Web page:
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Mating systems

About mammals > Reproduction of mammals

Mammals exhibit a wide variety of mating systems, which can be basically divided into promiscuous, monogamous, polygynous, and multi-male. In mammals that live in gregarious social groups, the mating system is commonly (but not always) reflected by the composition of those groups, whereas in dispersed mammals patterns of mating must be determined from observations of interactions between separately ranging, “solitary” individuals. In all cases, however, it must be remembered that social systems and mating systems do not necessarily coincide. Even with mammals that are seemingly monogamous, genetic tests of paternity are quite likely to produce surprises just as they have already done for several bird species.

Monogamy, which is the predominant pattern of social organization and widely assumed to be the dominant mating system among birds, is relatively rare among mammals. It is somewhat more common in carnivores and primates than in other mammals, but even in those groups it is found in only a minority of species. It seems likely that promiscuous mating was present in ancestral mammals in association with their likely nocturnal, dispersed habits, as it is in various relatively primitive nocturnal mammals today that lack any obvious social networks (e.g. many marsupials, insectivores, carnivores, and rodents). Another common mating pattern among mammals is polygyny, in which a single male has exclusive or almost exclusive mating access to a number of females.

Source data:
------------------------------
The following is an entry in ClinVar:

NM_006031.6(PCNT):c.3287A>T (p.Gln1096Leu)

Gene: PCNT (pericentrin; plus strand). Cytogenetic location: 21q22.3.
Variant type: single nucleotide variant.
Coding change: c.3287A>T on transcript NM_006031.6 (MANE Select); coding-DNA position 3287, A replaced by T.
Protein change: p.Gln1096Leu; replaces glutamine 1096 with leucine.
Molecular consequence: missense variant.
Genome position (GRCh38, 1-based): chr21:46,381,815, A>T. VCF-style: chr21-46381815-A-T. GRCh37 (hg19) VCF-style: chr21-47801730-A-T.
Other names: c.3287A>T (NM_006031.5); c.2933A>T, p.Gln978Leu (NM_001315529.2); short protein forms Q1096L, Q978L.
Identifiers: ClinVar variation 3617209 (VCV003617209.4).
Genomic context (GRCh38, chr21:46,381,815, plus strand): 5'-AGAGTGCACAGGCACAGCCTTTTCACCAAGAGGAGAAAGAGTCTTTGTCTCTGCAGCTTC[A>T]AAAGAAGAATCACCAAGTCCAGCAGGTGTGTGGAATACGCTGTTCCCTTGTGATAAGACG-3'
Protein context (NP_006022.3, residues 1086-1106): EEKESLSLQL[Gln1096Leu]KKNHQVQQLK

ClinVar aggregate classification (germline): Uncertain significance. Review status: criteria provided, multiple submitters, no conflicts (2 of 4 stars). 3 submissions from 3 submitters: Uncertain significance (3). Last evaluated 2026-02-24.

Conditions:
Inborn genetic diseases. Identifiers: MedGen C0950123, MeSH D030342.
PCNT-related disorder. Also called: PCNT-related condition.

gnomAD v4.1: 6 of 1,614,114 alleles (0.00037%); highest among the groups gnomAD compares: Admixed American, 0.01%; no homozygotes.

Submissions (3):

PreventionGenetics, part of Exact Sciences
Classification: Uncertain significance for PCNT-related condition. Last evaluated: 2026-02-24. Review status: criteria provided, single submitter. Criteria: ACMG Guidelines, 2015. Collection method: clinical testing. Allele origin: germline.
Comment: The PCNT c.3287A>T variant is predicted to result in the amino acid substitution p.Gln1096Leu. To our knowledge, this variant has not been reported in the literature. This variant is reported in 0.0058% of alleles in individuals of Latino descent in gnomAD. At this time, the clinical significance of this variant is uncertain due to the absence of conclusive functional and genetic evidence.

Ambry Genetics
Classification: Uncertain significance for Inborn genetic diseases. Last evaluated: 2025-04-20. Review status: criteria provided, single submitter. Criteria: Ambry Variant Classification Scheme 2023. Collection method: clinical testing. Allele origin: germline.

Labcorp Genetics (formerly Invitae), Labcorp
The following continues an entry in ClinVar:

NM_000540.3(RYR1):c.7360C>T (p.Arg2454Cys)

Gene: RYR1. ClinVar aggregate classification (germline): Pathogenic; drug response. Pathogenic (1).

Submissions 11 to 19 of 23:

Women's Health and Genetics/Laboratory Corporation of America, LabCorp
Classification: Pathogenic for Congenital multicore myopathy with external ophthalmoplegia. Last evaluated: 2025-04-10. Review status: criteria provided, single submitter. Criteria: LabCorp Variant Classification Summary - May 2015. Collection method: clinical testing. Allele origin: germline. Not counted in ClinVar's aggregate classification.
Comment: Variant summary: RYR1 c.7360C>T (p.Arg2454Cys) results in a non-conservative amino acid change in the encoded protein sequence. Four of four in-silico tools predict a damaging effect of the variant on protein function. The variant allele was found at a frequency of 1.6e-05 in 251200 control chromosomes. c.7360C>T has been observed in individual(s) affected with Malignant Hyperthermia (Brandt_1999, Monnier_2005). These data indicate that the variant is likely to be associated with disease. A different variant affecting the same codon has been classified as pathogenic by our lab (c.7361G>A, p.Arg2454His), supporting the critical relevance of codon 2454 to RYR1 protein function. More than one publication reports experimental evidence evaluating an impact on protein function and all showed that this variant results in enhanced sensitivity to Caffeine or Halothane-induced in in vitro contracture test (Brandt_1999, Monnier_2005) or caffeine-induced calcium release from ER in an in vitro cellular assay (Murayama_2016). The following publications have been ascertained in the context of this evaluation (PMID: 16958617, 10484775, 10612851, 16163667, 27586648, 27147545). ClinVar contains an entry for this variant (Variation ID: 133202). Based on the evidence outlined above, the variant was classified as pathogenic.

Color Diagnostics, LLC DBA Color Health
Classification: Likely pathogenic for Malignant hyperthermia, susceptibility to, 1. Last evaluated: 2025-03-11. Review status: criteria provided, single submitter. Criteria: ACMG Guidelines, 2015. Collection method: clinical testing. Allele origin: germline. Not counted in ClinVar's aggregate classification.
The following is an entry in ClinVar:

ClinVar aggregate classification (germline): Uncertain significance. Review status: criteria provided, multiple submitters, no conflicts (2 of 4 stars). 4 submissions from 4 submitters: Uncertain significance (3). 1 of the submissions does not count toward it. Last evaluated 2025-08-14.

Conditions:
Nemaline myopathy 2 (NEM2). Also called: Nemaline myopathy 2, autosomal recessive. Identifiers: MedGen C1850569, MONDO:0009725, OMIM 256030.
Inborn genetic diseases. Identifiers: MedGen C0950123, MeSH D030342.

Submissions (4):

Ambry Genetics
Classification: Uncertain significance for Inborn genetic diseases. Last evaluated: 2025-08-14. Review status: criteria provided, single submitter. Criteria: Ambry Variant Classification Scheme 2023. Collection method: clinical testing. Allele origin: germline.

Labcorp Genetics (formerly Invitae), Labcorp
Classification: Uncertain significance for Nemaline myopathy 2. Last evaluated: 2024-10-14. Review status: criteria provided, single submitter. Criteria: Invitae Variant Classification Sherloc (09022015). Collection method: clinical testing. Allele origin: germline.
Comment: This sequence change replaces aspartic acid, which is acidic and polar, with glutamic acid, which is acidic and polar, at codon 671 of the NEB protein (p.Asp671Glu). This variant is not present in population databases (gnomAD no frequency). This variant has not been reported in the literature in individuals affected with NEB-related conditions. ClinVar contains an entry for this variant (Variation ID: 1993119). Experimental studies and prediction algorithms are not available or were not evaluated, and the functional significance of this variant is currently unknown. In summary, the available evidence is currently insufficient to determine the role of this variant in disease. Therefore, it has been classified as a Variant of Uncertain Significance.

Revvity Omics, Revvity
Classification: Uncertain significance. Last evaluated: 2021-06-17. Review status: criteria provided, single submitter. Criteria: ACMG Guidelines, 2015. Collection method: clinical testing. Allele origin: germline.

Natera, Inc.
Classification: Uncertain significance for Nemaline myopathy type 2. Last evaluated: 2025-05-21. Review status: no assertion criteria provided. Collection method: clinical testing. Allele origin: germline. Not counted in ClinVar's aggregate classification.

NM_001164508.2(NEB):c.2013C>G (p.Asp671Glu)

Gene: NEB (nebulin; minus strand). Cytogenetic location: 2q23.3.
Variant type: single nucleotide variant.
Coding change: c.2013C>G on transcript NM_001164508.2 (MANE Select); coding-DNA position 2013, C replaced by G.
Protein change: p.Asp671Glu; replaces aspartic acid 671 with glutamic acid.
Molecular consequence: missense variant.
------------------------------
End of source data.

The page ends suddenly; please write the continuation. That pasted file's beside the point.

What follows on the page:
Polygyny is commonly found, for example, in hoofed mammals, pinnipeds, and elephants. By contrast, it is relatively rare to find multi-male systems in which several adult males are present in a social network or group competing for mating access to females, although it is widespread among higher primates. A key issue here is the potential occurrence of competition between sperm from different males. In mating systems in which a single male has clear priority of access to one or more females (monogamous and polygynous systems), the probability of sperm competition is presumably low, whereas in promiscuous and multi-male systems there is likely to be a high incidence of sperm competition. This expectation has been confirmed by studies of the relative size of the testes in mammals. Species with promiscuous or multi-male mating systems generally have significantly larger testes, relative to body size, than species with monogamous or polygynous systems. This indicates that males show increased levels of sperm production in cases where sperm competition is relatively intense.

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